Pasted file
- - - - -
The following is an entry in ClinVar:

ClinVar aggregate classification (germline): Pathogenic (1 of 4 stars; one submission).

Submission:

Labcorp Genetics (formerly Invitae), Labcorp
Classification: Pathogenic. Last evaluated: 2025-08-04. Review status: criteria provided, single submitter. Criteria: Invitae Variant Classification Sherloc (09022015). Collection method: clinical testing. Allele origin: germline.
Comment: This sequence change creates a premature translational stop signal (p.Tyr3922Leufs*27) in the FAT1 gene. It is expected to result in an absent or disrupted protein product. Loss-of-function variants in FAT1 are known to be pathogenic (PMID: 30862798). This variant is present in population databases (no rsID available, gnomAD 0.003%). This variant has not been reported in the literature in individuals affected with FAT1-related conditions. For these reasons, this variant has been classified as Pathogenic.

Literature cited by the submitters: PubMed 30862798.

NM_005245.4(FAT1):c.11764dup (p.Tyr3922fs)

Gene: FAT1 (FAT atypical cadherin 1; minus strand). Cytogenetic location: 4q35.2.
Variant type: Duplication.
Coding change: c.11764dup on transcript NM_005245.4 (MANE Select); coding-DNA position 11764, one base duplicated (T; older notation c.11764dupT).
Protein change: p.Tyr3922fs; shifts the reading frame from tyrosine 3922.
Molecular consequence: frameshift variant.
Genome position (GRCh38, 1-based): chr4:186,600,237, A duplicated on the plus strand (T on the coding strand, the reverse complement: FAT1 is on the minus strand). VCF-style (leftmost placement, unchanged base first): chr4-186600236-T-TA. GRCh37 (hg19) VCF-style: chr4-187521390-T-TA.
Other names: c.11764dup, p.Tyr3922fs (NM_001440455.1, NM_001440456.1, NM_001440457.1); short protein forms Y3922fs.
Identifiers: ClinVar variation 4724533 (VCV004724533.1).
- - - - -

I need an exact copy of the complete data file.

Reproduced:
The following is an entry in ClinVar:

ClinVar aggregate classification (germline): Pathogenic (1 of 4 stars; one submission).

Submission:

Labcorp Genetics (formerly Invitae), Labcorp
Classification: Pathogenic. Last evaluated: 2025-08-04. Review status: criteria provided, single submitter. Criteria: Invitae Variant Classification Sherloc (09022015). Collection method: clinical testing. Allele origin: germline.
Comment: This sequence change creates a premature translational stop signal (p.Tyr3922Leufs*27) in the FAT1 gene. It is expected to result in an absent or disrupted protein product. Loss-of-function variants in FAT1 are known to be pathogenic (PMID: 30862798). This variant is present in population databases (no rsID available, gnomAD 0.003%). This variant has not been reported in the literature in individuals affected with FAT1-related conditions. For these reasons, this variant has been classified as Pathogenic.

Literature cited by the submitters: PubMed 30862798.

NM_005245.4(FAT1):c.11764dup (p.Tyr3922fs)

Gene: FAT1 (FAT atypical cadherin 1; minus strand). Cytogenetic location: 4q35.2.
Variant type: Duplication.
Coding change: c.11764dup on transcript NM_005245.4 (MANE Select); coding-DNA position 11764, one base duplicated (T; older notation c.11764dupT).
Protein change: p.Tyr3922fs; shifts the reading frame from tyrosine 3922.
Molecular consequence: frameshift variant.
Genome position (GRCh38, 1-based): chr4:186,600,237, A duplicated on the plus strand (T on the coding strand, the reverse complement: FAT1 is on the minus strand). VCF-style (leftmost placement, unchanged base first): chr4-186600236-T-TA. GRCh37 (hg19) VCF-style: chr4-187521390-T-TA.
Other names: c.11764dup, p.Tyr3922fs (NM_001440455.1, NM_001440456.1, NM_001440457.1); short protein forms Y3922fs.
Identifiers: ClinVar variation 4724533 (VCV004724533.1).